N-linked glycosylation (NLG) is the attachment of an oligosaccharide and a nitrogen atom (the amide nitrogen of an asparagine (Asn) residue of a protein) in a process called N-glycosylation. NLG plays a central role in sustaining protein stability, trafficking, and function. The N-linked glycosylation process occurs in eukaryotes and widely in archaea, but very rarely in bacteria. In addition, N-linked protein glycosylation in the endoplasmic reticulum (ER) covalently modifies a large number of proteins. N-linked protein glycosylation in the ER is a conserved two phase process in eukaryotic cells. The N-glycosylation pathway in the ER modifies a multitude of proteins at one or more asparagine residues. Changes in N-linked glycosylation has been associated with different diseases including rheumatoid arthritis, type 1 diabetes, Crohn’s disease, and cancers.
Tunicamycin is a mixture of homologous nucleoside antibiotic that inhibits N-linked glycosylation (NLG) and blocks GlcNAc phosphotransferase (GPT). Tunicamycin potently inhibits NLG by competitively inhibiting UDP-GlcNAc-dolichol-phosphate N-acetylglucosamine-1 phosphate transferase (DPAGT1) activity. In addition, Tunicamycin causes accumulation of unfolded proteins in cell endoplasmic reticulum (ER) and induces ER stress, and causes blocking of DNA synthesis. Similarly, Tunicamycin activates the unfolded protein response (UPR) response, and leads to accumulation of p27 and G1 cell cycle arrest in melanoma cells. Moreover, it also can target several types of tumors by reducing angiogenesis, inhibiting colony formation, and enhancing TRAIL-induced apoptosis. Besides, Tunicamycin shows anti-hepatocellular carcinoma activities by targeting the DPAGT1/Akt/ABCG2 pathway. Finally, Tunicamycin also inhibits Gram-positive bacteria, yeasts, fungi, and viruses.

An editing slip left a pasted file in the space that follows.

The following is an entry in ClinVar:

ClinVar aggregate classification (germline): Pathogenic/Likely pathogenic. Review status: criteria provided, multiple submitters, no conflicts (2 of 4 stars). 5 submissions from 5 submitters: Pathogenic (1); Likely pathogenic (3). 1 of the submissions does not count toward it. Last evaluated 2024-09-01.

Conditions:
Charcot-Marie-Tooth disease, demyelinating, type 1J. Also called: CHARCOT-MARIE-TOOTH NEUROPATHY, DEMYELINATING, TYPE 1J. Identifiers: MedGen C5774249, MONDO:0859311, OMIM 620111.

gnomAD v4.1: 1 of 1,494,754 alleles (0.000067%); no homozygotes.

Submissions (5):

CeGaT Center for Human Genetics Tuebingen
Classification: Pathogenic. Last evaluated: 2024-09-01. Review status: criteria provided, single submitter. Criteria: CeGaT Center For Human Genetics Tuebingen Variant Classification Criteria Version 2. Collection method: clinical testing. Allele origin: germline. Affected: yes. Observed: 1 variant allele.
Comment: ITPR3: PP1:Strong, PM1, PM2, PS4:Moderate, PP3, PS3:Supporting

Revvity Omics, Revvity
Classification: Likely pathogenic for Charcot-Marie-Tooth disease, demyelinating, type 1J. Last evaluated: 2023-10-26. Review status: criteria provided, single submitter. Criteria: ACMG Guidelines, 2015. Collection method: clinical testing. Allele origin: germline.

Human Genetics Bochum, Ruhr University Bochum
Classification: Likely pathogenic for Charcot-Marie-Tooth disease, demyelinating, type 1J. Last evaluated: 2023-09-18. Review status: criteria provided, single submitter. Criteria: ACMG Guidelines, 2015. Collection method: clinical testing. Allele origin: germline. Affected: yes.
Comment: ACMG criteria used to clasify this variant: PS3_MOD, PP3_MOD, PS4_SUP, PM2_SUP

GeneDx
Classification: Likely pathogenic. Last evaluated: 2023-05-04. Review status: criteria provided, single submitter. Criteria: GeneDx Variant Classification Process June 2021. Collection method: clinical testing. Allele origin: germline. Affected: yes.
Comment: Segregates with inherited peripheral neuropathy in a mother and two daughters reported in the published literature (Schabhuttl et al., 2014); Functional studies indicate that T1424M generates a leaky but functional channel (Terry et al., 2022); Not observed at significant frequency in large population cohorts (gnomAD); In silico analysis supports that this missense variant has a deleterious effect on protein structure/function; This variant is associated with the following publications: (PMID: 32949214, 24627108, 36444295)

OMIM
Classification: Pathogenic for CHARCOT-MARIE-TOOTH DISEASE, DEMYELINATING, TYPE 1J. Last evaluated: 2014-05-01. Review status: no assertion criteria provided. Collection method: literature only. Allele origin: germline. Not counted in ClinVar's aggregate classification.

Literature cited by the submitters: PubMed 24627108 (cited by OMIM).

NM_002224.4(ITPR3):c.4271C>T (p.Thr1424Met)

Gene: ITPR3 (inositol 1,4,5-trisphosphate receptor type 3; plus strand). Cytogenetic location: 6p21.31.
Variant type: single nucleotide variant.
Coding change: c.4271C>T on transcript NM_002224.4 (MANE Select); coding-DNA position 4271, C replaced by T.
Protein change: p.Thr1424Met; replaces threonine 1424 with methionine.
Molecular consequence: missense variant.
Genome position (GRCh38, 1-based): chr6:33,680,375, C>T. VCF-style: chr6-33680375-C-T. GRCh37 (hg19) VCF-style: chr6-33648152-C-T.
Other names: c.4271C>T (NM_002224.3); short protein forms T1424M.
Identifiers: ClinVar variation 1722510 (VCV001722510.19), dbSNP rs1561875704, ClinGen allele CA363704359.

To sum up, Tunicamycin is an N-linked glycosylation inhibitor, inhibits glcNAc phosphotransferase, and induces endoplasmic reticulum stress.